Author Archives: Dr. Kelli Sandman-Hurley

Structured Word Inquiry and OG

Do Structured Word Inquiry and Orton-Gillingham Go Together

Have you heard the buzz about Structured Word Inquiry (SWI)? Are you curious how Structured Word Inquiry answers the call for Structured Literacy for our students with dyslexia? No one can explain it better than Gina Cooke does in the following article, Is This OG?, from Linguist-Educator Exchange. But you must read it, and I mean read it carefully, with an open mind and an understanding that we do the best we can with the information we have at the time. So, what will you do with the new information you are about to acquire?

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Dyslexia Goals are Needy

Dyslexia Goals are Needy by Dr. Kelli Sandman-Hurley


The goals of an IEP document can be tedious and even boring to pore over. Sometimes they are just glossed over, or even worse, totally ignored and just shared as an after thought during the IEP meeting. But goals are the window into what the IEP team understands about the identified and individual needs of your student. They highlight what the goal writer, who is often the person providing the instruction, knows about the reading and spelling process. The goals are what your student is going to learn over the course of an entire year, they deserve your attention. And just like services, goals have needs too.

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Phonesthemes by Dr Kelli Sandman Hurley from Dyslexia Training Institute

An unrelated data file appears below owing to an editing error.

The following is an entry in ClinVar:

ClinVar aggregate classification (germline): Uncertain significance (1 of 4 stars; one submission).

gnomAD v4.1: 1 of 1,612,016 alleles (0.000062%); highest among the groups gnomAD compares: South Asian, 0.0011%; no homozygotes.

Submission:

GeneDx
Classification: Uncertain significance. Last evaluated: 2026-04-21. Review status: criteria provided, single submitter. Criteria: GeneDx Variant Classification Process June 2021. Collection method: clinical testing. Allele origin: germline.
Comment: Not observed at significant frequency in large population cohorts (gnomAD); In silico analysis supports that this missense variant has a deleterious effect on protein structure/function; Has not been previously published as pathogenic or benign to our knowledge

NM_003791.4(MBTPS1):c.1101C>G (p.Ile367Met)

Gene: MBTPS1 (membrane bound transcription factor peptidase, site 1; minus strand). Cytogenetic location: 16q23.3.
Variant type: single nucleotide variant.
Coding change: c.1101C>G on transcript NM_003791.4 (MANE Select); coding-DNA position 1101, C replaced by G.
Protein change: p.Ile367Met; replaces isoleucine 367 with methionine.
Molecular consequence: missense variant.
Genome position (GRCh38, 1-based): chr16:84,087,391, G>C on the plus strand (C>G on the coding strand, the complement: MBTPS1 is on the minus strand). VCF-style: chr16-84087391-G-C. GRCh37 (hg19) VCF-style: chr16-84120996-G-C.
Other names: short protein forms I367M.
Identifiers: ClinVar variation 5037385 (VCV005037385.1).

Do you snarl when you say snivel, snout, snoot, snub, snot, snob or snotty? Do you feel a certain sensation or emotion when you say sneer, sneeze, snoop? Maybe you curl your lip or say them with your teeth close together. Did you notice that words that have meaning related to the mouth or nose can start with the same two letters like the <sn> in snore.  These letter strings that coincide with feelings and sounds are called phonesthemes which is derived from Greek φωνή phone, “sound”, and αἴσθημα aisthema, “perception” from αίσθάνομαι aisthanomai, “I perceive”.

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Dyslexia: The Language of Progress

Dyslexia - The Language of Progress by Dr. Kelli Sandman-Hurley

Standard scores, fluency charts, grade equivalents, percentiles and checklists, this is what most people think of when they think of measuring progress. But how many times have you been reading these ‘progress reports’ and thought, “I know he is doing better, I see it every day. Why is it not showing up in the scores?” Part of the problem is the assessments and part of the problem is the way we are assessing progress in students who are learning the structure of the English language. We are assessing them with standardized and informal assessments and asking them questions, when we should be listening to the questions they are asking us.

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